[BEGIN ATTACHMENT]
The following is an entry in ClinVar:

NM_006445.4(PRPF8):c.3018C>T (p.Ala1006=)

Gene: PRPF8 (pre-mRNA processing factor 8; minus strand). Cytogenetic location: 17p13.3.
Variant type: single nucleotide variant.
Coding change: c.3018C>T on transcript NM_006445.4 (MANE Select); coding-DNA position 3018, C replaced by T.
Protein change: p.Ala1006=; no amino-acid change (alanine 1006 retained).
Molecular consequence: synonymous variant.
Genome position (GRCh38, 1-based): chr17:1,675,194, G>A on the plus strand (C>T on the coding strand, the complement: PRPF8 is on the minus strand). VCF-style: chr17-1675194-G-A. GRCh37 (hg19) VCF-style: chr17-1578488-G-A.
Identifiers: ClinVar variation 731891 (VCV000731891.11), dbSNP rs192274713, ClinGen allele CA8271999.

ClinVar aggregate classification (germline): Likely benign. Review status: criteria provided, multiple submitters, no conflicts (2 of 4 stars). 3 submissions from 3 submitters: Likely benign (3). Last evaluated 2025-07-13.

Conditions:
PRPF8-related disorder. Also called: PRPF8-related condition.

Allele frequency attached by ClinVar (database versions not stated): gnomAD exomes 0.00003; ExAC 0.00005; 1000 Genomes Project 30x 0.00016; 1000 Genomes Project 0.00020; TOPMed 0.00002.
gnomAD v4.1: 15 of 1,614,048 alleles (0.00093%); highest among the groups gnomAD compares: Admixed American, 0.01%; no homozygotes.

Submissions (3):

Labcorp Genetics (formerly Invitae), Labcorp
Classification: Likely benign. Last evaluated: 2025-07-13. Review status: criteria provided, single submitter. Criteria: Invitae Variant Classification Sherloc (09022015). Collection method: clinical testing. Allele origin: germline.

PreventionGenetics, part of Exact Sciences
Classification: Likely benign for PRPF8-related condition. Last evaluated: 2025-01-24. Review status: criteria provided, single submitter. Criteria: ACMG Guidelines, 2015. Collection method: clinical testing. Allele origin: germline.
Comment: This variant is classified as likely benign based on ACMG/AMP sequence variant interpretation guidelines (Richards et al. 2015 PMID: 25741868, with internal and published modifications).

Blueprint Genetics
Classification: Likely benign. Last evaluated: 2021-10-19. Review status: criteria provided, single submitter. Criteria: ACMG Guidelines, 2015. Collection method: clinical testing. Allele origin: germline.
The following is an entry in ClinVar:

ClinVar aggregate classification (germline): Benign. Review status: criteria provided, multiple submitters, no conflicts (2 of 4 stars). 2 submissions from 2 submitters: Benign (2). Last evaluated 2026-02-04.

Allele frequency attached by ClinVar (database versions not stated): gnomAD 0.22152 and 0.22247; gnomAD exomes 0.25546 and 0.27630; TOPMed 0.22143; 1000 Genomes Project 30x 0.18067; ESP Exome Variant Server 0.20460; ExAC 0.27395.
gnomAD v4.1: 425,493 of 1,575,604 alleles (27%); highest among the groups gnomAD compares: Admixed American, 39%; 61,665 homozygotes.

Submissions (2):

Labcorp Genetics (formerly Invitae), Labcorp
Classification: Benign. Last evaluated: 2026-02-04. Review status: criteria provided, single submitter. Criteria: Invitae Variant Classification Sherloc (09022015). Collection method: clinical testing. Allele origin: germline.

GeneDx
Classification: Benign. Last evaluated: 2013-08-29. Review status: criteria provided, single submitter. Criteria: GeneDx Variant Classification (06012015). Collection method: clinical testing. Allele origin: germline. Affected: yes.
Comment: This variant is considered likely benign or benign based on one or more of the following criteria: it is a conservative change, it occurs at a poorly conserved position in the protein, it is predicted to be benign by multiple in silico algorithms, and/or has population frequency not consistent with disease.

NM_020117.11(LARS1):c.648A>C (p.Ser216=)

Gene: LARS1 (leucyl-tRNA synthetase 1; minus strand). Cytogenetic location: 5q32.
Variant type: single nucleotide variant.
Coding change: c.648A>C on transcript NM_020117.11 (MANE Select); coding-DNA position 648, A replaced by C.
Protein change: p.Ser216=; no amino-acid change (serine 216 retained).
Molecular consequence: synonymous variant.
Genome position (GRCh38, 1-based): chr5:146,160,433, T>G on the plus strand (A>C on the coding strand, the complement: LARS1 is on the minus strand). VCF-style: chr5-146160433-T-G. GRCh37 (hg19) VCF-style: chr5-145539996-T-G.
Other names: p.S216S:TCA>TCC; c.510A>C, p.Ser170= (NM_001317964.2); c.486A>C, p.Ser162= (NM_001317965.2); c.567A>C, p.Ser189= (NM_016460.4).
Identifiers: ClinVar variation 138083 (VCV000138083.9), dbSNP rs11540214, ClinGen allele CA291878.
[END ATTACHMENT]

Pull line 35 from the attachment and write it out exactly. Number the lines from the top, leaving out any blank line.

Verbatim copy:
Variant type: single nucleotide variant.